Every brand would love their campaign to go viral - but that’s notoriously difficult to achieve. The creatives that strive to make viral hits are akin to alchemists. The benefits are obvious, the potential to create millions of earned impressions for the brand. It’s therefore imperative that when you do have a potential viral hit on your hands you have a social strategy in place to give it the best possible chance of reaching the hallowed ground of viral success.
On Friday Three UK launched a new campaign that clearly got the creative part of the process spot on. It stars a moonwalking pony dancing to Fleetwood Mac, lots of boxes ticked there!
But as well as nailing the creative they also had the three key ingredients for a textbook social strategy in place:
At the end of the spot they had the hashtag #DancePonyDance positioned prominently in the centre of the screen. Without this the ad might have a generated a decent number of tweets but lots of different hashtags would have been used, if used at all, and they would have lost the ownership of the social conversation.
The next thing they did right was to buy promoted tweets for the #DancePonyDance hashtag. This meant that anyone clicking on the hashtag would see the brand at the top of the timeline or if they had tweeted the hashtag they might have seen it in their own timeline.
Most importantly the tweet contained an embedded youtube video. This both allows the viewer to view the spot again and to easily share the video among their friends simply by retweeting the promoted tweet.
At the time of writing the video had been viewed well over a million times despite the campaign only starting on Friday. In 5 hours of Friday night primetime the campaign generated almost 14k tweets. The biggest peak came during the first airing during Coronation St which had an audience of 8.5 million. This spot generated 2.4k tweets in the 10 minutes after airing. The second biggest peak came in Alan Carr’s Chatty Man, which has a much larger social audience.This generated 2.1k tweets in the first 10 minutes after airing despite the series only averaging under 2 million viewers. This shows that placing spots in shows with large social audiences is much more efficient for generating online buzz for a campaign.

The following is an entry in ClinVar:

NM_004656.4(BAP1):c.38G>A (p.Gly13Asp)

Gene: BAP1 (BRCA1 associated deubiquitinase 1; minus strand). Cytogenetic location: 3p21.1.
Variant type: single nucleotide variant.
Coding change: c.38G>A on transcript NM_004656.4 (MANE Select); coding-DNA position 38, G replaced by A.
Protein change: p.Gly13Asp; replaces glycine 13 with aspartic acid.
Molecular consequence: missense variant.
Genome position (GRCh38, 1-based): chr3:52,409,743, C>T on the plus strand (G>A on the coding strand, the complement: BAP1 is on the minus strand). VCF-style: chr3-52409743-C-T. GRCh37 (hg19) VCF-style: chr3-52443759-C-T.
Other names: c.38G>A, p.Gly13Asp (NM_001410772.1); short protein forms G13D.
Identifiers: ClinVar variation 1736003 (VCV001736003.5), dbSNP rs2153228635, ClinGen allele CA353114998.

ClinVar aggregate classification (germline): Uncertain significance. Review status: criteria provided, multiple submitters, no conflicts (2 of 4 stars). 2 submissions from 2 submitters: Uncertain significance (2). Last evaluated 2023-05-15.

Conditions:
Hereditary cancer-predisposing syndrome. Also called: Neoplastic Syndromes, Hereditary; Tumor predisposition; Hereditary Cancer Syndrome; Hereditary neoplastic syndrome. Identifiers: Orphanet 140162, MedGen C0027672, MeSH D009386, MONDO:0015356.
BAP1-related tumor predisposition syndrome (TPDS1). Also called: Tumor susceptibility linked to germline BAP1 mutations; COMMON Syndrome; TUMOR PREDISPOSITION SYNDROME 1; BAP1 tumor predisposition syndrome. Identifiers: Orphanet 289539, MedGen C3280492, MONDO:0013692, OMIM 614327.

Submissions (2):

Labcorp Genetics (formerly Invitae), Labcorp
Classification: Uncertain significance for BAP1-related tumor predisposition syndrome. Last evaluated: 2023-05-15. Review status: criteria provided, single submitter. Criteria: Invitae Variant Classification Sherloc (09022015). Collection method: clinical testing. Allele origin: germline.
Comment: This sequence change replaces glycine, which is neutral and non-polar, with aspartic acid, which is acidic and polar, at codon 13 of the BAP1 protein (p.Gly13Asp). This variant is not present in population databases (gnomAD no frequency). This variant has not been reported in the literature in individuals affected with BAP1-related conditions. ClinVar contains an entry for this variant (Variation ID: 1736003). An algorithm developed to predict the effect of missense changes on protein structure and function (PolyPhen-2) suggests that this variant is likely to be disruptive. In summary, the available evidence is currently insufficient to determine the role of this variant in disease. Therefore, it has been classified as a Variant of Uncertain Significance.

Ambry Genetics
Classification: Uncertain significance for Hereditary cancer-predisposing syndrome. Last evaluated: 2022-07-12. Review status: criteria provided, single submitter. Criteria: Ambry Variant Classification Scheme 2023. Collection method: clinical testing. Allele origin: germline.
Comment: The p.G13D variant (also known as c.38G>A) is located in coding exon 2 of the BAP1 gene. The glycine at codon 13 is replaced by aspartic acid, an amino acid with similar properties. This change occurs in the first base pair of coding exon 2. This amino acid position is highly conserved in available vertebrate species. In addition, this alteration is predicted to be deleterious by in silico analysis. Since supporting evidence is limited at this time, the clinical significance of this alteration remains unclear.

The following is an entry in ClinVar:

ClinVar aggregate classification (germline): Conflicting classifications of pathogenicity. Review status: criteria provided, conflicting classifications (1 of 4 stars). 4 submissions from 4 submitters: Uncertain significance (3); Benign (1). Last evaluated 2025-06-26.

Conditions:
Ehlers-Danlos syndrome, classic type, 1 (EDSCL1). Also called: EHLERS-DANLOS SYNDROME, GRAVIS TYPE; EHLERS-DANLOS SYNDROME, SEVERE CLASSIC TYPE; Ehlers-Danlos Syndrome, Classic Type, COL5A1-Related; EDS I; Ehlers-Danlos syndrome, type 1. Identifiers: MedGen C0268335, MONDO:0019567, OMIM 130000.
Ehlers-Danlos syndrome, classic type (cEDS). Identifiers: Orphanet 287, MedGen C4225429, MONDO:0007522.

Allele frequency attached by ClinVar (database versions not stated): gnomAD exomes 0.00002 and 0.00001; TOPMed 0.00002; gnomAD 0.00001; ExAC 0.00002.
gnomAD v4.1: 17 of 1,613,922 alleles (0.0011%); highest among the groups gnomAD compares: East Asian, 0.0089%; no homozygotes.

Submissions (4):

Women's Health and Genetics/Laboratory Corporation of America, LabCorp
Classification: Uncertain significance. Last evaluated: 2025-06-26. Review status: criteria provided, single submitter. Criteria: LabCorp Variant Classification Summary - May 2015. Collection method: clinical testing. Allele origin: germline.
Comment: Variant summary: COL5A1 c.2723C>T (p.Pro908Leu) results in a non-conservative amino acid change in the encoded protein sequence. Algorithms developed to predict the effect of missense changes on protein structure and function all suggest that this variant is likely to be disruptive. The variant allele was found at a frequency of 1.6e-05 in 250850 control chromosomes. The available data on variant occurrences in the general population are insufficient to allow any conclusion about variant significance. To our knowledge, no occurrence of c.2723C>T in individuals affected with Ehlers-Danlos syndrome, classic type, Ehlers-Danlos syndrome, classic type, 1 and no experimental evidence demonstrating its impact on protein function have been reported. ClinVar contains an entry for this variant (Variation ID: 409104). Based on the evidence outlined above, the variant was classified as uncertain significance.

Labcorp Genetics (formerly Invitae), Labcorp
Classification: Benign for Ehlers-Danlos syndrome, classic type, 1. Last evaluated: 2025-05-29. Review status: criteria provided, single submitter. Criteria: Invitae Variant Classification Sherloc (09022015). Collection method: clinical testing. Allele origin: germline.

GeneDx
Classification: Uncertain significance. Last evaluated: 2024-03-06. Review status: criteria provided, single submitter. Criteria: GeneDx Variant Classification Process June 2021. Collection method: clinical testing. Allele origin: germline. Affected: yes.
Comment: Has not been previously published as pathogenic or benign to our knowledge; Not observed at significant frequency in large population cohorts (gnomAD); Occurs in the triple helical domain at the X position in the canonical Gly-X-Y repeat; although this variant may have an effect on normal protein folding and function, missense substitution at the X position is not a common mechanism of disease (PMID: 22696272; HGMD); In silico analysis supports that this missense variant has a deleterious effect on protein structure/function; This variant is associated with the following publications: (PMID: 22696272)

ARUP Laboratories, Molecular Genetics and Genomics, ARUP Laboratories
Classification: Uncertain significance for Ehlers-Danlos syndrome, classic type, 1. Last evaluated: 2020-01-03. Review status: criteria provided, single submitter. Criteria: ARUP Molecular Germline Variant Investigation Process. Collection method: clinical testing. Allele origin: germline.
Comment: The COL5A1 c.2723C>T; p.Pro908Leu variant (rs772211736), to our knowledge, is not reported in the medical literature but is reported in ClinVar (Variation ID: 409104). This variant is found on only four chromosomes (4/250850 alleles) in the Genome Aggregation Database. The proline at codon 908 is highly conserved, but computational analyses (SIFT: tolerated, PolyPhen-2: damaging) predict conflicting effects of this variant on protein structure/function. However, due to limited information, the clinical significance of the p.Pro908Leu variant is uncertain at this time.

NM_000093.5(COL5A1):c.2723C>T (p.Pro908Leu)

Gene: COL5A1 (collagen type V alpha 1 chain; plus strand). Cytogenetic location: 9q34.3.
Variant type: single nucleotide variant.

A few months ago we wrote a post about another great piece of creative that targeted the highly social Made in Chelsea audience.
This had many of the ingredients to go viral, but without an integrated strategy in place the campaign didn’t capitalise on the strong Twitter reaction it gained. They didn’t use any on screen hash tags to own the conversation and they didn’t make the content easy to share by buying promoted tweets with embedded videos of the spot.
The end result is that despite generating thousands of tweets from the first couple of screenings alone there was no long tail to the engagement as too much was required of the viewer to share the content. To date the video has only got just over 9,000 views on youtube.
By Ted Littledale